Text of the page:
I will let myself run a few errands during the week to take advantage of my flexible hours, like get groceries or go to yoga in the middle of the day, and trade off by working on Saturdays. I actually get my best writing done on the weekend because people aren’t emailing or calling as much. I also am a night owl, so I tend to stay up late writing and working—I am so grateful I can make my own hours because I have never been a morning girl.
7. Is there truth to the saying do what you love and the money will follow?
Absolutely. I feel like when you’re on track, things just fall into place. I have had incredible synchronicity with the tablehopper venture—things keep happening that reaffirm I’m doing all the right things by following my passion. It’s more than being smart—you also have to be an optimist and trust things, be confident things will work out. Not to sound hippie-dippy, but belief and pride in what you’re doing creates good energy, and people respond to it. You will also work harder, and better, because you’re doing what you love.
8. Name three inexpensive dining experiences where you can take a date without breaking the bank?
Well, I adore ethnic eats, and am grateful for how inexpensive those dinners can be! A couple faves are Korean or Vietnamese cuisine. One cheap eats spot I love is Bodega Bistro on Larkin Street in San Francisco, a simply delicious Vietnamese place—and there’s a cute bar, Olive, just up the street that’s a perfect hideout for a pre-dinner cocktail.
Another idea is why does a date have to be dinner? I think lunch is often more comfortable, and certainly easier on the pocketbook.
Lastly, there are some great early-bird/prix-fixe specials offered at a lot of restaurants—granted, you’ll probably be dining with an older crowd, but you’ll be out early enough to catch a movie!
9. What suggestions do you have for managing finances when you no longer have an employer automatically deducting taxes and retirement contributions?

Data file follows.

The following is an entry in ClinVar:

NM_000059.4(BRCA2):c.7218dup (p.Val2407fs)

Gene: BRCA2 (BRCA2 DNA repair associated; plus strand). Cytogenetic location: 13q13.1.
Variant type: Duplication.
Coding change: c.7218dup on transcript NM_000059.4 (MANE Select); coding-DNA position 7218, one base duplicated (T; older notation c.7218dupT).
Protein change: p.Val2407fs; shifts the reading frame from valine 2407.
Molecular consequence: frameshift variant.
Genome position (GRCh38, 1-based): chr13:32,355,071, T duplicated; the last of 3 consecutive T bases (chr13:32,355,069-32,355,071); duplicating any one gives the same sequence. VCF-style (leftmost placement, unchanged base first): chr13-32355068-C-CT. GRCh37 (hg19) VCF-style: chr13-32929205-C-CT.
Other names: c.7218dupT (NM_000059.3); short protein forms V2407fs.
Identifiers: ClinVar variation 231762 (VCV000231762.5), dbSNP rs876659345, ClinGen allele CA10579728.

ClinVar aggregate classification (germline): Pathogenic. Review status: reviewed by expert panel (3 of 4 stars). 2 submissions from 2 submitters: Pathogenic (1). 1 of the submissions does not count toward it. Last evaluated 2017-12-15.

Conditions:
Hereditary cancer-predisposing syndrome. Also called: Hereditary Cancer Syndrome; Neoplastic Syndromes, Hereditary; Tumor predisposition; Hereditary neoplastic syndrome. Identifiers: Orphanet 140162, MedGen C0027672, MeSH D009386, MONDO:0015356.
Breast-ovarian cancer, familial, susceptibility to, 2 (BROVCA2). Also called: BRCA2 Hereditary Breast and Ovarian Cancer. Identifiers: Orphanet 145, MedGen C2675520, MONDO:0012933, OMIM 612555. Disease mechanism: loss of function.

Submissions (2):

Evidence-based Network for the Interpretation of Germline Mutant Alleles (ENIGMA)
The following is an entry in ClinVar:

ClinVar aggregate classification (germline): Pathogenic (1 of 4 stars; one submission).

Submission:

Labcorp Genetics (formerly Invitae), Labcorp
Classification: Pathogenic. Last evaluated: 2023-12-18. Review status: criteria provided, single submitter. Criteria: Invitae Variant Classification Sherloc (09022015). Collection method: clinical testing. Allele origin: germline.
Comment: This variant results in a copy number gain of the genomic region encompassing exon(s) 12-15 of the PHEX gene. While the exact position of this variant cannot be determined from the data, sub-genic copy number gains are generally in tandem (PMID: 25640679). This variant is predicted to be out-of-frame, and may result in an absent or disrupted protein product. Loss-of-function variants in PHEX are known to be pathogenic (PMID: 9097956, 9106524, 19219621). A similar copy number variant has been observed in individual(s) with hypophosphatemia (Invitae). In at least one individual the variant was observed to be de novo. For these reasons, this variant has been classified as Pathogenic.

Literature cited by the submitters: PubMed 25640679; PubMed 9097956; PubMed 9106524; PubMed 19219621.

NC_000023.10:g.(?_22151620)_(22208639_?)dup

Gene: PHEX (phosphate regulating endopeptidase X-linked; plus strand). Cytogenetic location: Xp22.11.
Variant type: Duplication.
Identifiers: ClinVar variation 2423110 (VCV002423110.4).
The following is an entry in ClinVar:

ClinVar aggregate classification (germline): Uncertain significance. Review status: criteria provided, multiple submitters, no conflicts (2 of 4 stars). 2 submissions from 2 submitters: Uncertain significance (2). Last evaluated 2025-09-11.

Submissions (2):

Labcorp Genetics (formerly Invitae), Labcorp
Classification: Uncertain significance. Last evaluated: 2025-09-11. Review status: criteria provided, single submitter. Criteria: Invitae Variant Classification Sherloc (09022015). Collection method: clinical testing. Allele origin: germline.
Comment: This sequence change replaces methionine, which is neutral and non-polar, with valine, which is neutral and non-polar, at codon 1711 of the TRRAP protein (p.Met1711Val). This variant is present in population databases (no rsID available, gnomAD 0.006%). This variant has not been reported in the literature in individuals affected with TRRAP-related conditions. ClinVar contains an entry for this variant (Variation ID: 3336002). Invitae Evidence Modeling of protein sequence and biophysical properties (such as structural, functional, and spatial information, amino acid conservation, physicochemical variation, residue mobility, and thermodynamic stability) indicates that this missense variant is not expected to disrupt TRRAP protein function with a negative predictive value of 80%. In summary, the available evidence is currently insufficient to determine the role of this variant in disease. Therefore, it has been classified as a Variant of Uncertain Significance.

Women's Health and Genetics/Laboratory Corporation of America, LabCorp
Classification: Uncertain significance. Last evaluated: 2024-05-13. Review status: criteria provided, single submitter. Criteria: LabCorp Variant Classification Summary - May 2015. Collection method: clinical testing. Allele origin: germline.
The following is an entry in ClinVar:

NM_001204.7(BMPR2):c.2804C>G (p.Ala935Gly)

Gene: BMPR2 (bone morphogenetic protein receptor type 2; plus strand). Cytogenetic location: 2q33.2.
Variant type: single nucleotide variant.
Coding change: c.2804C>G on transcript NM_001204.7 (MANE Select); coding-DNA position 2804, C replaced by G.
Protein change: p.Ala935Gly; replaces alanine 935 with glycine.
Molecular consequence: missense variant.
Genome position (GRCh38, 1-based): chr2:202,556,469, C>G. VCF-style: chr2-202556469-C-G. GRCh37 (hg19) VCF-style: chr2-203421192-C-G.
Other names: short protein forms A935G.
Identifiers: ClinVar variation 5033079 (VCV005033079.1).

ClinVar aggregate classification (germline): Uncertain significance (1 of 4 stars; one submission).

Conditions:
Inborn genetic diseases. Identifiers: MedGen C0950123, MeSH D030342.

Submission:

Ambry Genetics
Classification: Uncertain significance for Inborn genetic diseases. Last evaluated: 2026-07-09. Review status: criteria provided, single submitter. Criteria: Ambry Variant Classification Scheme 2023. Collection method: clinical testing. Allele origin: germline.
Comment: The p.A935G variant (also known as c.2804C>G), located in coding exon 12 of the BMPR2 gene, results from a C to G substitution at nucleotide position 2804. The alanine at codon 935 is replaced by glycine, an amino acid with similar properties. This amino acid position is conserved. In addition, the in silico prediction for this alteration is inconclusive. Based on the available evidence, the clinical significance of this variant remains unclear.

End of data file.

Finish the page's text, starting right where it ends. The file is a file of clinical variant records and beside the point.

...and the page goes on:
First, MAKE YOUR QUARTERLY PAYMENTS. One year I didn’t, and boy, did I regret it later. Find a good accountant to handle your taxes, ideally someone who has other freelance or self-employed clients so they can give you good tips—just ask some of your self-employed friends who they use (and like). And do your best to create a cash cushion for yourself—sometimes checks are late, or you get sick, or the expenses rack up and suddenly you are short on funds.
10. How does money play a role in your relationships, romantic or otherwise?
It used to be a non-issue in my romantic relationships, but then a boyfriend left me holding the bag on a big fat debt, so I am never lending money to someone I am dating, ever again. In fact, I am no longer dating anyone who makes less money than I do—I am so done dating creative-artist-musician-slackers, I don’t care how cute or sexy or smart they are. I can and do pay my own way, but no more dead weight.
More about Marcia Gagliardi
A freelance food writer for the past five years, and a resident of San FranDisco for 13, Marcia (rhymes with Garcia) Gagliardi is perhaps best known in the food community as “the tablehopper.” Her cheeky weekly e-column, archived on tablehopper.com, recently launched in 2006. The tablehopper e-column is chock-full of insider news and gossip about the San Francisco restaurant and bar scene, covering what’s hot, opening or closing, along with restaurant reviews, culinary events, and even star sightings in bars and restaurants. You can subscribe for free at tablehopper.com.
Marcia was voted “Most Obsessive Restaurant Informant” by 7×7 magazine and “Best Fresh Scuttlebutt” by the San Francisco Bay Guardian. She also writes for San Francisco magazine, has a tailor-made monthly tablehopper column for the Northside paper, and is the Regional Managing Editor for Northern California for Gayot.com.
Marcia’s background includes working as an advertising copywriter and traffic manager, and she also co-produced a variety of memorable nightlife events in San Francisco, like +Rehab+ and feather with her partner in crime, Ryan Robles. Marcia and Ryan’s parties were part of their mission to “Put the disco back in San Francisco,” and were known for their unique concepts and damned good music, always drawing an eclectic and mighty nice crowd.
Read other Queercents interviews in the Ten Money Questions archive.